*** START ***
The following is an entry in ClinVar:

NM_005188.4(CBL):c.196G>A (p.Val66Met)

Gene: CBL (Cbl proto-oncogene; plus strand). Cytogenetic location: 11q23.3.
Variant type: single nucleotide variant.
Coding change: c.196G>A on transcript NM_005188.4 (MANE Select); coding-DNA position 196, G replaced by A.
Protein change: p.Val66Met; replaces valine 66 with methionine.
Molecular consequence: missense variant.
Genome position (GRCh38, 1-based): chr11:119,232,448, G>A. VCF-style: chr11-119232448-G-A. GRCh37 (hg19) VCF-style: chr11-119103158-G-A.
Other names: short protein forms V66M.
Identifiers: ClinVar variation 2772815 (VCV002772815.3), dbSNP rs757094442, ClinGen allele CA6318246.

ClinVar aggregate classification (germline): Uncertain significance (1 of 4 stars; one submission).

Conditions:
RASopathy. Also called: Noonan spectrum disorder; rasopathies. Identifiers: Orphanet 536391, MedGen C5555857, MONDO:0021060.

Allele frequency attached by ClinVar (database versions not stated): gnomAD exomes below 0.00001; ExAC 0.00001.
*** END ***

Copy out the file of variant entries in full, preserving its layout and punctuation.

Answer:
The following is an entry in ClinVar:

NM_005188.4(CBL):c.196G>A (p.Val66Met)

Gene: CBL (Cbl proto-oncogene; plus strand). Cytogenetic location: 11q23.3.
Variant type: single nucleotide variant.
Coding change: c.196G>A on transcript NM_005188.4 (MANE Select); coding-DNA position 196, G replaced by A.
Protein change: p.Val66Met; replaces valine 66 with methionine.
Molecular consequence: missense variant.
Genome position (GRCh38, 1-based): chr11:119,232,448, G>A. VCF-style: chr11-119232448-G-A. GRCh37 (hg19) VCF-style: chr11-119103158-G-A.
Other names: short protein forms V66M.
Identifiers: ClinVar variation 2772815 (VCV002772815.3), dbSNP rs757094442, ClinGen allele CA6318246.

ClinVar aggregate classification (germline): Uncertain significance (1 of 4 stars; one submission).

Conditions:
RASopathy. Also called: Noonan spectrum disorder; rasopathies. Identifiers: Orphanet 536391, MedGen C5555857, MONDO:0021060.

Allele frequency attached by ClinVar (database versions not stated): gnomAD exomes below 0.00001; ExAC 0.00001.